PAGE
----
Safonov’s latest proposals, as reported on Interfax, include electronic visas, visas on arrival and simplification of the registration process. Travellers to Russia will very much welcome the moves, if implemented. Russia is a little late to the party with this; they should have done it years ago.
Russia already allows visa-free entry to citizens of some countries. But they are not the countries that significant tourism revenue is derived from. Rosturism recently announced that the number of foreign tourists coming to Russia grew in 2015 by 16.5 percent. Chinese tourists account for most of that growth to date. Russia now has an eye on increasing tourism from the rest of the world.
Readers of this site will be aware of the constant hysterical warmongering and hyperbole that Western politicians and their cohorts in the pliant mainstream media churn out day after day. One of the best ways to counter this misinformation war waged by the West is to allow people to easily visit Russia and see what it is like for themselves.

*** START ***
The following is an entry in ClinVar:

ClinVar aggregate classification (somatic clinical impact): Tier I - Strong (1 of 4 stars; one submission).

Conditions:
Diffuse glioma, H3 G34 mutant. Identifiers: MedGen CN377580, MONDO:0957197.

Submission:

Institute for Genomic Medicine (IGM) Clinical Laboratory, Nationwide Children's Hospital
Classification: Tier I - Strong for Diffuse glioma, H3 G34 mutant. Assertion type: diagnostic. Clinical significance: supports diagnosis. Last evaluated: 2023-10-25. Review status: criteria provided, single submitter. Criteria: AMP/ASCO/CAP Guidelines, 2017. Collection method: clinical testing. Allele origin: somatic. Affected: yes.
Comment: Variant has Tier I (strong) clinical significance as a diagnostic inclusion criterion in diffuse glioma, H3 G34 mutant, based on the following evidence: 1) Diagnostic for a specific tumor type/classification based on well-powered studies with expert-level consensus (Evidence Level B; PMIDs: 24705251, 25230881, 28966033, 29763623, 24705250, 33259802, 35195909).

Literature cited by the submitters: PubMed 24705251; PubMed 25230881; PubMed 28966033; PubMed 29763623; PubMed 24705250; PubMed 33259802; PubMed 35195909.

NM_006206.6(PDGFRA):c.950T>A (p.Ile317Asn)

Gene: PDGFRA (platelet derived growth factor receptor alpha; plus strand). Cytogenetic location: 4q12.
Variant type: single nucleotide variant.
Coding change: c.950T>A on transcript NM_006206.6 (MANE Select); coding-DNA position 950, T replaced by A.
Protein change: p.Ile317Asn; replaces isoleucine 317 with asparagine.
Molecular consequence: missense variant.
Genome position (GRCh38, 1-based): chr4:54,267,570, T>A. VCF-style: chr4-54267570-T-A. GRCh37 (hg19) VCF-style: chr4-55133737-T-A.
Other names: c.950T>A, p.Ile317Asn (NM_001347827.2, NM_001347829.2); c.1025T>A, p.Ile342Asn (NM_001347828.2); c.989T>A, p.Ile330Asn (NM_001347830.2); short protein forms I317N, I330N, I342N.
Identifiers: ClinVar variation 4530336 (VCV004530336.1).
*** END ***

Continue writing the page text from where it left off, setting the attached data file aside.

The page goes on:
And who doesn’t want a selfie on Red Square?
Only when more people begin to visit Russia will the skewed perception of Russia abroad change. Visitors will see that much of what they read and hear in their local media is patently false and concocted for purely political reasons.
Relaxing visa restrictions means easy travel, especially for Europeans who are only a budget flight away. Over time, more contact between Europeans and Russians will improve political relations. It is hard for politicians to sell us lies about places we have actually been to. Western media will then find it harder to recycle the ludicrous US State Department propaganda we see daily in our newspapers now.
If Russia is to develop the tourism industry it tells us it wants, things need to change faster. Instead of occasionally tinkering around the edges of the visa system to allow for sporting events and cruise arrivals to specified ports with a host of conditions, it is time Russia’s visa system had root and branch reform.